Walking New York's High Line
I’ve always had a thing for gardens that bloom in unexpected places. Growing up in an apartment in the Bronx, I watched my green-thumb dad transform our ugly urban windows into welcoming little landscapes--painting the wrought iron window guards white to resemble picket fences and placing flower boxes with geraniums on every sill.
All it took was a little vision and a few plants to turn a bleak backdrop into a glorious green space. It’s the same principle that New York City’s High Line park (www.thehighline.org) was designed on, and why it’s become one of my favorite urban retreats.
Open since 2009, the High Line park is built on an abandoned old elevated railway, 30 feet above the streets on Manhattan’s West Side. Freight trains ran here from 1934 to 1980, but in the years after the High Line railway closed, the tracks and the black steel structure that supported them were considered an eyesore and slated for demolition.
However in 1999, neighborhood residents Joshua David and Robert Hammond formed “Friends of the High Line,” a community organization devoted to preserving and transforming the historic railway into a space that the public could enjoy. It took a decade to make it happen, but today the High Line has become one of New York’s great green treasures.
Wildflowers and Killer Views
Before its makeover, the High Line was overgrown with weeds and wildflowers. Now there’s a flat path for strolling, flanked by grasses, shrubs, trees and perennials--many of them native to New York. Instead of removing the tracks completely, landscape architects selectively worked them back into the park’s design, and replanted some of the very same wildflowers that grew so rampantly before. The result is a park that looks so natural and organic, you’ll find it hard to believe that it hasn’t been here all along.
The High Line runs mostly along Tenth Avenue, from Gansevoort Street in the Meatpacking District through Chelsea to W. 30th Street. (It will eventually continue on to W. 34th Street, once expansion plans are completed.) You access it by staircases and elevators located sporadically along the way.
One of the things I love best about the High Line is how it puts you above the city’s traffic and hustle bustle, while still keeping you very connected to the neighborhoods it weaves through. And then, of course, there are the views. The southern portion looks out over the Hudson River, at one point offering a cool glimpse of the Statue of Liberty. As you walk along, you’ll pass awesome architecture--like the Frank Gehry-designed IAC building, and the Chrysler and Empire State Building in the distance. The narrow northern part snakes between apartments (see if you can spot the whimsical portraits of people waving in some of the windows).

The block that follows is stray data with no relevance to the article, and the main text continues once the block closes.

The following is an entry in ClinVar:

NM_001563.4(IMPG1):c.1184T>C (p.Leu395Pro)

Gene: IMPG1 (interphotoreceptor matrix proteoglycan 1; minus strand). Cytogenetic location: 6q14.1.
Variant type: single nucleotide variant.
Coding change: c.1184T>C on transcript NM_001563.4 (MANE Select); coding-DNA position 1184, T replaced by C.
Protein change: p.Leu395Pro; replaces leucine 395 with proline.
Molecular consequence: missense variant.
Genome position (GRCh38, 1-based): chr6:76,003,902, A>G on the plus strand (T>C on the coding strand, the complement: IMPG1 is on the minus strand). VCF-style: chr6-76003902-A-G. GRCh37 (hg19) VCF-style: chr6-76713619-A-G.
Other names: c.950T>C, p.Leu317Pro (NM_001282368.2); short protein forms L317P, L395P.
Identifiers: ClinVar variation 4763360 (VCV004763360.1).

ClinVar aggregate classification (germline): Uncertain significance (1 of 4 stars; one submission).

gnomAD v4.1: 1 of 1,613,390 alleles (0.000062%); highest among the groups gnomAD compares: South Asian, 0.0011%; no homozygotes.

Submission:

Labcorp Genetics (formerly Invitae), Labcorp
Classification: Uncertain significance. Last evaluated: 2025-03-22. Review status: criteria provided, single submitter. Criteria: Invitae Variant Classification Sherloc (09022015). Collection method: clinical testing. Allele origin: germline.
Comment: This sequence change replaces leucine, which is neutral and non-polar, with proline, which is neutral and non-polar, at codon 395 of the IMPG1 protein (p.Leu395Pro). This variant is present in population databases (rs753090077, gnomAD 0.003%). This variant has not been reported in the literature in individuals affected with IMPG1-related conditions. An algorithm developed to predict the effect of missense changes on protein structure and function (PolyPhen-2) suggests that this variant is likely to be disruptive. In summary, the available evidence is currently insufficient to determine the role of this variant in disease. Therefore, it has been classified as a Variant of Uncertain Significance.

PLANNING YOUR VISIT
There are entrances to the High Line every few blocks, but I prefer starting at the beginning at the Gansevoort Stair and walking north. (If you follow my lead, just be sure to stop at the Tenth Avenue Square viewing stand at W. 17th Street, where I want you to turn around to face south so you don’t miss the awesome view of the Statue of Liberty.) If your feet are up to the challenge, I suggest walking all the way to the end of the High Line on W. 30th Street, then doubling back and exiting around W. 23rd Street, or continuing on downtown to where you started. (It’s a good entrée to exploring the West Village, just a few blocks away from the Gansevoort Stair). There are benches and grandstands for resting all along the High Line.
Take your time, and notice how the High Line changes as you stroll. It was built in 2 sections (the first, from Gansevoort to W. 20th Street; the second from W. 20th to W. 30th), and each has a distinct vibe. The blooms will vary too, according to season. I’ve walked the High Line in spring, summer, fall and winter; by day and in the evening light. And every time, the experience feels fresh and new.
My favorite High Line spots
- The Diller-von Furstenberg Sundeck (between W. 14th & W. 15th Streets): A gift from IAC chairman Barry Diller and his wife designer Diane von Furstenberg, who are big supporters of the High Line, this relaxing area has wooden lounge chairs and a soothing waterscape built into the sidewalk. It’s a great place to hang at sunset!
- The Tenth Avenue Square (at W. 17th Street): Stand here and face south to spot the Statue of Liberty in New York Harbor.
- Still Life with Landscape (Model for a Habitat) Sculpture (between W. 20th & W. 21st Streets): More commonly referred to as the “bird condos” by fans, this striking steel and wood art installation by Sarah Sze provides haven for birds, ladybugs and butterflies.
- 23rd Street Lawn & Seating Steps (between W. 22nd & W. 23rd Streets): I love how the steps blend in with the brick wall and its vintage painted advertisement. And I could sit on this lawn for hours! This is my go-to meeting place for catching up with friends in warm weather.
- The Philip A. and Lisa Maria Falcone Flyover (between W. 25th and W. 26th Streets): Here, the pathway narrows and raises up another 8 feet, lifting you above the vegetation and transporting you through a canopy of sumac and magnolia trees. In the summer, it feels like you’re walking through a forest.
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